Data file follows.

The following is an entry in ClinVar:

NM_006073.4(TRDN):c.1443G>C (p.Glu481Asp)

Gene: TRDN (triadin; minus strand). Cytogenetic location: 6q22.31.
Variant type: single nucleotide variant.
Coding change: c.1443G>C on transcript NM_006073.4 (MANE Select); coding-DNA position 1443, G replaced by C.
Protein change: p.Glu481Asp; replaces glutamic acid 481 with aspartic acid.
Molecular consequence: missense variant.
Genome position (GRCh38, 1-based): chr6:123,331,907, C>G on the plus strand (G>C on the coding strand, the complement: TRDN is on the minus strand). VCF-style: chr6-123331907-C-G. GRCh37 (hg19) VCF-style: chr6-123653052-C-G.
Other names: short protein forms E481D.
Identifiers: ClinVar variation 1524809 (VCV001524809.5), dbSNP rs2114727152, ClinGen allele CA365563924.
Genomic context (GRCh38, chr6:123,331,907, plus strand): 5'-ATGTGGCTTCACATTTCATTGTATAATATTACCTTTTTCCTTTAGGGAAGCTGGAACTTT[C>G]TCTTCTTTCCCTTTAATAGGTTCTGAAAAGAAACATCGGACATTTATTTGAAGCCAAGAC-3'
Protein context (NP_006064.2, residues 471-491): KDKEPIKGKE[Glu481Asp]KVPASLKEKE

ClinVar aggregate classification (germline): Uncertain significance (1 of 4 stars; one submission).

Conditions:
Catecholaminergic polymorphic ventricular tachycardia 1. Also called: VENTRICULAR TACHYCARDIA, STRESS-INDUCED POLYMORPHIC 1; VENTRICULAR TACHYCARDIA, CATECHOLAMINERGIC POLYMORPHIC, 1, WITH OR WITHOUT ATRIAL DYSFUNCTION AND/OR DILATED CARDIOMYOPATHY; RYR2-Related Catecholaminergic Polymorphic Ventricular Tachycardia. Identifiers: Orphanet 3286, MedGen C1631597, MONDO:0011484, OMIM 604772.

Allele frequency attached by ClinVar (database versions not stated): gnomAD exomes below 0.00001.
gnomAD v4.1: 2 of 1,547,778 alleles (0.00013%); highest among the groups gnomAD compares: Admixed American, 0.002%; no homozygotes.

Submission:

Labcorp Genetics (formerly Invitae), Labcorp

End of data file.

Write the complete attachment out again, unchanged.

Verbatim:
The following is an entry in ClinVar:

NM_006073.4(TRDN):c.1443G>C (p.Glu481Asp)

Gene: TRDN (triadin; minus strand). Cytogenetic location: 6q22.31.
Variant type: single nucleotide variant.
Coding change: c.1443G>C on transcript NM_006073.4 (MANE Select); coding-DNA position 1443, G replaced by C.
Protein change: p.Glu481Asp; replaces glutamic acid 481 with aspartic acid.
Molecular consequence: missense variant.
Genome position (GRCh38, 1-based): chr6:123,331,907, C>G on the plus strand (G>C on the coding strand, the complement: TRDN is on the minus strand). VCF-style: chr6-123331907-C-G. GRCh37 (hg19) VCF-style: chr6-123653052-C-G.
Other names: short protein forms E481D.
Identifiers: ClinVar variation 1524809 (VCV001524809.5), dbSNP rs2114727152, ClinGen allele CA365563924.
Genomic context (GRCh38, chr6:123,331,907, plus strand): 5'-ATGTGGCTTCACATTTCATTGTATAATATTACCTTTTTCCTTTAGGGAAGCTGGAACTTT[C>G]TCTTCTTTCCCTTTAATAGGTTCTGAAAAGAAACATCGGACATTTATTTGAAGCCAAGAC-3'
Protein context (NP_006064.2, residues 471-491): KDKEPIKGKE[Glu481Asp]KVPASLKEKE

ClinVar aggregate classification (germline): Uncertain significance (1 of 4 stars; one submission).

Conditions:
Catecholaminergic polymorphic ventricular tachycardia 1. Also called: VENTRICULAR TACHYCARDIA, STRESS-INDUCED POLYMORPHIC 1; VENTRICULAR TACHYCARDIA, CATECHOLAMINERGIC POLYMORPHIC, 1, WITH OR WITHOUT ATRIAL DYSFUNCTION AND/OR DILATED CARDIOMYOPATHY; RYR2-Related Catecholaminergic Polymorphic Ventricular Tachycardia. Identifiers: Orphanet 3286, MedGen C1631597, MONDO:0011484, OMIM 604772.

Allele frequency attached by ClinVar (database versions not stated): gnomAD exomes below 0.00001.
gnomAD v4.1: 2 of 1,547,778 alleles (0.00013%); highest among the groups gnomAD compares: Admixed American, 0.002%; no homozygotes.

Submission:

Labcorp Genetics (formerly Invitae), Labcorp